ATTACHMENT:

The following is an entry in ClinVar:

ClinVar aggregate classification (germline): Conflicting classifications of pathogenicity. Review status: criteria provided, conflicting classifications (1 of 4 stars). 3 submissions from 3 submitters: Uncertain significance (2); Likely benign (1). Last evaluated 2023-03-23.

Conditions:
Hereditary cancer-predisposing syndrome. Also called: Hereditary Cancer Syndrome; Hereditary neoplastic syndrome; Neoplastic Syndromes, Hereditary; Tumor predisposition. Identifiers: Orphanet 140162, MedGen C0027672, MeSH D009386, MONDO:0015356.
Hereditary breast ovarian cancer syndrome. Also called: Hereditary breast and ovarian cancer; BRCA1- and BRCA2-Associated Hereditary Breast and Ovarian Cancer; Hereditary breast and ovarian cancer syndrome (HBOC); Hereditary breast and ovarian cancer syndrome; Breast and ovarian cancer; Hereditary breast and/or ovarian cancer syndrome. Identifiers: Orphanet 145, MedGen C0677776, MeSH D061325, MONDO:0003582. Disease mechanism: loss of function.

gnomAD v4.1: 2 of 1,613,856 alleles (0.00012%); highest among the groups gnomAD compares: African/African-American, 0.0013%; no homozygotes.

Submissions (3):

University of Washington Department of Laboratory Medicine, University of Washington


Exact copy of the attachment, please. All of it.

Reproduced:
The following is an entry in ClinVar:

ClinVar aggregate classification (germline): Conflicting classifications of pathogenicity. Review status: criteria provided, conflicting classifications (1 of 4 stars). 3 submissions from 3 submitters: Uncertain significance (2); Likely benign (1). Last evaluated 2023-03-23.

Conditions:
Hereditary cancer-predisposing syndrome. Also called: Hereditary Cancer Syndrome; Hereditary neoplastic syndrome; Neoplastic Syndromes, Hereditary; Tumor predisposition. Identifiers: Orphanet 140162, MedGen C0027672, MeSH D009386, MONDO:0015356.
Hereditary breast ovarian cancer syndrome. Also called: Hereditary breast and ovarian cancer; BRCA1- and BRCA2-Associated Hereditary Breast and Ovarian Cancer; Hereditary breast and ovarian cancer syndrome (HBOC); Hereditary breast and ovarian cancer syndrome; Breast and ovarian cancer; Hereditary breast and/or ovarian cancer syndrome. Identifiers: Orphanet 145, MedGen C0677776, MeSH D061325, MONDO:0003582. Disease mechanism: loss of function.

gnomAD v4.1: 2 of 1,613,856 alleles (0.00012%); highest among the groups gnomAD compares: African/African-American, 0.0013%; no homozygotes.

Submissions (3):

University of Washington Department of Laboratory Medicine, University of Washington